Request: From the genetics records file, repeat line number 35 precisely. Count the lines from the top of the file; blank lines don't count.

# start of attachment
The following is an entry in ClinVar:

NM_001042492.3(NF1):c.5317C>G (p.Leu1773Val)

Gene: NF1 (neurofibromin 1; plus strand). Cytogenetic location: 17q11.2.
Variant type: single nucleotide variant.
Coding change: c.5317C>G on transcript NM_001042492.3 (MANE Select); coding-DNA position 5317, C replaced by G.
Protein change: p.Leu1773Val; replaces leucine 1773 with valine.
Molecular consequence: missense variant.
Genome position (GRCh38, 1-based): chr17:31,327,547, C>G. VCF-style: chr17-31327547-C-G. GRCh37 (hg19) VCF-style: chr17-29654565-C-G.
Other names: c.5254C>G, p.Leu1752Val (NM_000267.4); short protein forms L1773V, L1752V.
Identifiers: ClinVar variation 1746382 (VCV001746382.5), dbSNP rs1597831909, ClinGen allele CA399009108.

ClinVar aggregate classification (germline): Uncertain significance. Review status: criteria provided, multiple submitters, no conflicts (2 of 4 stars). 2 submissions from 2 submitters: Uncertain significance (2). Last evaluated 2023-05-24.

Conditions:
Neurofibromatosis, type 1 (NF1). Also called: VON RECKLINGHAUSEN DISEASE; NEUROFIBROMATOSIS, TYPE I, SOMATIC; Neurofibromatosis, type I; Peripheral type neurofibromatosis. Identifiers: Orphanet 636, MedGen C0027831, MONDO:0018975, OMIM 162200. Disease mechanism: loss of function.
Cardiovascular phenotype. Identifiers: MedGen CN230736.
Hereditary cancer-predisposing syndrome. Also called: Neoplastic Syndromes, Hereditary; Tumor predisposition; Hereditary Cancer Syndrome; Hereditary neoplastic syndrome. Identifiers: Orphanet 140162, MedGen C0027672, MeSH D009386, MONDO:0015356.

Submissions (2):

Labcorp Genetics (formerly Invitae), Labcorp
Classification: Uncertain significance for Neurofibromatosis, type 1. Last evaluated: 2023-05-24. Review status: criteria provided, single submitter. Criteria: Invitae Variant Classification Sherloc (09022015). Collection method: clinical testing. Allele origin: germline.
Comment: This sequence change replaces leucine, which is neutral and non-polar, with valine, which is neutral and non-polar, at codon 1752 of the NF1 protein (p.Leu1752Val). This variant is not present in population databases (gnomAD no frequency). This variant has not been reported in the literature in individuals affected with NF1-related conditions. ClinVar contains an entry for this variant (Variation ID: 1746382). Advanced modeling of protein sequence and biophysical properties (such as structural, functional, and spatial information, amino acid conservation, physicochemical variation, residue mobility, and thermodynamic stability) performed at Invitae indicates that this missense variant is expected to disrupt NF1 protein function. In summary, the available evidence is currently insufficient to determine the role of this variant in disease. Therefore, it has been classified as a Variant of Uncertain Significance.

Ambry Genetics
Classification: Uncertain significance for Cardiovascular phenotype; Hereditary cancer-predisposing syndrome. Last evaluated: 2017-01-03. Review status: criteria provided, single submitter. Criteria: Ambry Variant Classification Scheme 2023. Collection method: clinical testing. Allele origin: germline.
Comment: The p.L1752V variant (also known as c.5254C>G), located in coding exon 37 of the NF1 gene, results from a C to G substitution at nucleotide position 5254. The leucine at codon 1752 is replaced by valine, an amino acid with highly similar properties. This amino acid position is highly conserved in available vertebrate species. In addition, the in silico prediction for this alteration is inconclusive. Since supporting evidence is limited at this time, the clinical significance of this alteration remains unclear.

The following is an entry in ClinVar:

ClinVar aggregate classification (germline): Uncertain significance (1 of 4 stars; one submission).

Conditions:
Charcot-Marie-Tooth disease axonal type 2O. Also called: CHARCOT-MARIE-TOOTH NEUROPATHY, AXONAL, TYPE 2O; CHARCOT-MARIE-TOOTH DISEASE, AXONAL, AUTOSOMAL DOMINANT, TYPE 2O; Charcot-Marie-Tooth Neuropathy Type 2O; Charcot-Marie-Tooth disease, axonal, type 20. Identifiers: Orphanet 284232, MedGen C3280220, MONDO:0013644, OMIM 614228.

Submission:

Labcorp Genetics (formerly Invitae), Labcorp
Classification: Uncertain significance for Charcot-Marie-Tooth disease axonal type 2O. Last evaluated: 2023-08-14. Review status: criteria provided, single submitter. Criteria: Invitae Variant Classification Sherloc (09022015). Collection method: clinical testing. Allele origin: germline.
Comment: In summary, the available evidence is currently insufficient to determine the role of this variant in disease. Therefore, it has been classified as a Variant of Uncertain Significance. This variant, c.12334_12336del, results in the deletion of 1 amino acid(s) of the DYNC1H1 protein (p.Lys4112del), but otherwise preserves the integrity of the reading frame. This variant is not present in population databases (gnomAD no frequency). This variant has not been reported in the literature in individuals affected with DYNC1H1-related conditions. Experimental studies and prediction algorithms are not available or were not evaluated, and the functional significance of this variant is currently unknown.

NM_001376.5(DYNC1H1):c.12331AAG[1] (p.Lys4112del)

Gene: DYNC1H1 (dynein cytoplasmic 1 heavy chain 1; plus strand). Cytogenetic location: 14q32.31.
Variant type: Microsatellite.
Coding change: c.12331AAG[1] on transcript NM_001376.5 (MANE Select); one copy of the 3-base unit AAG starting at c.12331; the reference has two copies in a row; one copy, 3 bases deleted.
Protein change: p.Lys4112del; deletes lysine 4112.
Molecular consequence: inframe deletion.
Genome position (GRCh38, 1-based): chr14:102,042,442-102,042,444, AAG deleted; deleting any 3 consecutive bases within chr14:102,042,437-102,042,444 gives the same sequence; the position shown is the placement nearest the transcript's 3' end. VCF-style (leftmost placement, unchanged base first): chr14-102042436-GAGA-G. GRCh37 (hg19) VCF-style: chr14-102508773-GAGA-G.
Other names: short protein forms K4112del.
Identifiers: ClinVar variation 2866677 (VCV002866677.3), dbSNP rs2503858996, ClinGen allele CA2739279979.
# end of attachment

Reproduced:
Protein change: p.Lys4112del; deletes lysine 4112.